Natural Area Restoration


Stewardship is high priority for Pizzo & Associates

The dormant, native plant growing blocks at Pizzo & Associates, Leland, Ill., ( exhibit textures that provide interest against the snow-covered prairie. When the last snow moves out of the prairie, the warm spring temperatures will turn these same blocks into a palette of color. Jack Pizzo, president, said, “We provide knowledgeable consultation and planning, prepare the land and install native plants and seeds.”

Mary Strub, Pizzo business manager, points out early started perennial plugs.

Beyond those tasks, Pizzo emphasized that stewardship is the essential element in natural area restorations. Pizzo’s company follows through with the necessary stewardship to ensure long-term viability. Ecologically restored grounds assure less maintenance requirements resulting in lower costs, a major consideration for homeowners and public and private grounds managers.

After earning an ornamental horticulture degree at the University of Illinois, Pizzo launched a landscaping business in the rapidly growing area of northeastern Illinois known as Chicagoland. “I was asked to put wildflowers back into a wooded area,” Pizzo said. “I’ve been working with native plants ever since.” Pizzo credits his continued business growth to educating the public, providing proper installation and stewardship follow-up, as well as the growing general awareness of the benefits of natural areas.

ComEd land before and afternatural area restoration.

“Natural areas don’t mean ‘no maintenance,’” said Pizzo. “They mean low maintenance. Sometimes people put in native plants and don’t provide the stewardship. The spot is ugly, and people think that’s what native plant use looks like. Traditional landscapes are maintained; natural areas are stewarded.”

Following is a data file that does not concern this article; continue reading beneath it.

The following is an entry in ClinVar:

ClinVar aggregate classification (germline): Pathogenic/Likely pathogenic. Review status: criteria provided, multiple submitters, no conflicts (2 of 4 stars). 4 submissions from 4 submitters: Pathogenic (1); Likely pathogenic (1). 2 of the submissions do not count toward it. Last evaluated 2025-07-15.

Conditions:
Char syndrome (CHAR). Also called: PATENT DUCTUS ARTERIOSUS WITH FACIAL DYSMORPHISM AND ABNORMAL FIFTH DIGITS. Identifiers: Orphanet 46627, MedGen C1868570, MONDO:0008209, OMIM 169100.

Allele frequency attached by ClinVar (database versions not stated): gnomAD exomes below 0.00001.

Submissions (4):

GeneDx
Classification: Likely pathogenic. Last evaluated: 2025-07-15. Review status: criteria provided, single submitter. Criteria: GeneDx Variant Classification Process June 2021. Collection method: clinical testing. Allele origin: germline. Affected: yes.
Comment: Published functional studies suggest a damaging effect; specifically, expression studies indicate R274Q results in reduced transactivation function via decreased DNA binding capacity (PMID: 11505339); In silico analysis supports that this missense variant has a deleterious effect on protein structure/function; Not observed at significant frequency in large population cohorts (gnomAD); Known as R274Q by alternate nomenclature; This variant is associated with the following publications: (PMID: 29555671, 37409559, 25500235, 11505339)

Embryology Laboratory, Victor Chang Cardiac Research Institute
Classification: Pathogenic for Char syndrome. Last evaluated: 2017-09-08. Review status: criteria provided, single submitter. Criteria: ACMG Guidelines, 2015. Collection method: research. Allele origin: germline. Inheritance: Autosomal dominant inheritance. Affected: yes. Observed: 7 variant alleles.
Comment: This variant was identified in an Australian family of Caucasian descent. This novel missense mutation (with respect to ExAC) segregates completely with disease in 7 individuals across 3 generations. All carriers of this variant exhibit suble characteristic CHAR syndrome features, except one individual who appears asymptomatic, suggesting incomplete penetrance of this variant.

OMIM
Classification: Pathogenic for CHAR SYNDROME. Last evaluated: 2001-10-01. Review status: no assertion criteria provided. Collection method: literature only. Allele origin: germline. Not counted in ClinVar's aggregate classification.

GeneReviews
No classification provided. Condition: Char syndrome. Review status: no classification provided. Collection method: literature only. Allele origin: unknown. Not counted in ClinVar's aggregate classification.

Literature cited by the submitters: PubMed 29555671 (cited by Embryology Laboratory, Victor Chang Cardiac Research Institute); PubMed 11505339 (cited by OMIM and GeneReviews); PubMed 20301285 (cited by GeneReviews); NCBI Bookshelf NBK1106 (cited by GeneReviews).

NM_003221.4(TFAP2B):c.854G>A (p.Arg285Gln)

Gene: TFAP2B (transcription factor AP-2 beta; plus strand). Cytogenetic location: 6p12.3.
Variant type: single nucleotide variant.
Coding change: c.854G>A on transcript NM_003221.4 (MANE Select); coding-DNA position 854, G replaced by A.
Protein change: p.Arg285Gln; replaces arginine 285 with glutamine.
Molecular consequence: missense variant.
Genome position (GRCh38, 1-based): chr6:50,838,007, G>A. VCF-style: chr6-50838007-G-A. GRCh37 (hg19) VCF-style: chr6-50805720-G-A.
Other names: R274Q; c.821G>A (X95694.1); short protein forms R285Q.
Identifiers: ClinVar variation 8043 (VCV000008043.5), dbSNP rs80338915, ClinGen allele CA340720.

Pioneers moved westward across the prairie, and some stopped in the Midwest, clearing the native forests to plant row crops. A John Deere stainless steel plow, along with rapidly increasing industrialization, quickly removed much of the original prairie ecosystems.

The Truax Flex II drill seeder isimportant to native plant projects.

“Illinois ranks 49th in the amount of original prairie,” Pizzo said. He is committed to restoring as much of the prairie as possible in large and small segments.

Ecoregions throughout the world have their own sets of plant biodiversity that have developed in the native soil. Plants propagated in the native soils have evolved and adapted to the specific conditions found in that ecoregion. Prairie plants have deep root systems and can withstand prolonged summer droughts with high temperatures. At the same time, they have adapted to survive severe winters.

Growing native plants and harvesting seeds

Since 1988, Pizzo has grown native plants on a 40-acre site in rural Leland, about 60 miles west of Chicago. The nursery supplies plants for Pizzo’s installations or for wholesale by the pound.